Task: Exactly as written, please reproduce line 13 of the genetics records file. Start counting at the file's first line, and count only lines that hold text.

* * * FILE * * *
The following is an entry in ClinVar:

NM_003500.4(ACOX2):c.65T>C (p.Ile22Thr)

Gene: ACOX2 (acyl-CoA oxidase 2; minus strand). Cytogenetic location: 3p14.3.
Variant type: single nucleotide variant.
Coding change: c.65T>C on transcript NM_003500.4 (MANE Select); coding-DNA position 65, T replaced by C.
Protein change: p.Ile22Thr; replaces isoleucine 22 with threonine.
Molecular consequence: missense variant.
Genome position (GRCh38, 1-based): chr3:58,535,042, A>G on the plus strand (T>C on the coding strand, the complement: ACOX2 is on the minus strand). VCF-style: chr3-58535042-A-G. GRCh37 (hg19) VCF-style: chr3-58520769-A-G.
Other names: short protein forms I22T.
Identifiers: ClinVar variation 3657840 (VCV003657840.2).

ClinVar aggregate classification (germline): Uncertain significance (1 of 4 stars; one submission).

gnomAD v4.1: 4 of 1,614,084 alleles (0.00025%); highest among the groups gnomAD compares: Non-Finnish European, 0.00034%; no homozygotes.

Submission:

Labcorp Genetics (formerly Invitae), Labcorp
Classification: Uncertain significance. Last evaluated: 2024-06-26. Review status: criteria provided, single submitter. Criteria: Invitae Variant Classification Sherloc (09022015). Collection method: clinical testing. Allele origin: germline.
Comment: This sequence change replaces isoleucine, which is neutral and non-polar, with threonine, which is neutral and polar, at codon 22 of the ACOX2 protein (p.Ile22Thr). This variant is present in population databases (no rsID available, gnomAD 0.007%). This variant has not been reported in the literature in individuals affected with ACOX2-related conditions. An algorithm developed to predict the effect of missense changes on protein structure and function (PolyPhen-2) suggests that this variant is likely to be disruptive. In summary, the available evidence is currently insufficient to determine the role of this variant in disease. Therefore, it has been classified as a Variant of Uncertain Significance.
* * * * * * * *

Submission: